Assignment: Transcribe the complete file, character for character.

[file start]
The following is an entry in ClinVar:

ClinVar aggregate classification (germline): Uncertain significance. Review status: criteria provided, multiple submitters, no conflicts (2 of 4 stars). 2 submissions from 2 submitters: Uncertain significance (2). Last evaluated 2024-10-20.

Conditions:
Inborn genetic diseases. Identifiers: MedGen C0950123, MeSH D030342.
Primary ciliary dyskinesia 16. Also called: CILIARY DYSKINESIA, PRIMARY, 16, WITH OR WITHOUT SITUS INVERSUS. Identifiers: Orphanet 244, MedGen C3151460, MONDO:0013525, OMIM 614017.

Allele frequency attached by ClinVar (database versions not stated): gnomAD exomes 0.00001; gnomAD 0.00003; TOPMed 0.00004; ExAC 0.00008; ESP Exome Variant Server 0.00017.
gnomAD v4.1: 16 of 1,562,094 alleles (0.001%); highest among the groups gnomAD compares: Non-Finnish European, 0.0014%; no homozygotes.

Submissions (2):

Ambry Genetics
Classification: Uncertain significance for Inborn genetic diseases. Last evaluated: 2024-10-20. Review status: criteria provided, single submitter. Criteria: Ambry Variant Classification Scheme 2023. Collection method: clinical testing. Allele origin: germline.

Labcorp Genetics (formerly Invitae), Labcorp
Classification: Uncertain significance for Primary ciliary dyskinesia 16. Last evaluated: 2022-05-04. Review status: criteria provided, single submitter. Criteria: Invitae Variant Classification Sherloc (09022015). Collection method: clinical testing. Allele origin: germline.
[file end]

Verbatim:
The following is an entry in ClinVar:

ClinVar aggregate classification (germline): Uncertain significance. Review status: criteria provided, multiple submitters, no conflicts (2 of 4 stars). 2 submissions from 2 submitters: Uncertain significance (2). Last evaluated 2024-10-20.

Conditions:
Inborn genetic diseases. Identifiers: MedGen C0950123, MeSH D030342.
Primary ciliary dyskinesia 16. Also called: CILIARY DYSKINESIA, PRIMARY, 16, WITH OR WITHOUT SITUS INVERSUS. Identifiers: Orphanet 244, MedGen C3151460, MONDO:0013525, OMIM 614017.

Allele frequency attached by ClinVar (database versions not stated): gnomAD exomes 0.00001; gnomAD 0.00003; TOPMed 0.00004; ExAC 0.00008; ESP Exome Variant Server 0.00017.
gnomAD v4.1: 16 of 1,562,094 alleles (0.001%); highest among the groups gnomAD compares: Non-Finnish European, 0.0014%; no homozygotes.

Submissions (2):

Ambry Genetics
Classification: Uncertain significance for Inborn genetic diseases. Last evaluated: 2024-10-20. Review status: criteria provided, single submitter. Criteria: Ambry Variant Classification Scheme 2023. Collection method: clinical testing. Allele origin: germline.

Labcorp Genetics (formerly Invitae), Labcorp
Classification: Uncertain significance for Primary ciliary dyskinesia 16. Last evaluated: 2022-05-04. Review status: criteria provided, single submitter. Criteria: Invitae Variant Classification Sherloc (09022015). Collection method: clinical testing. Allele origin: germline.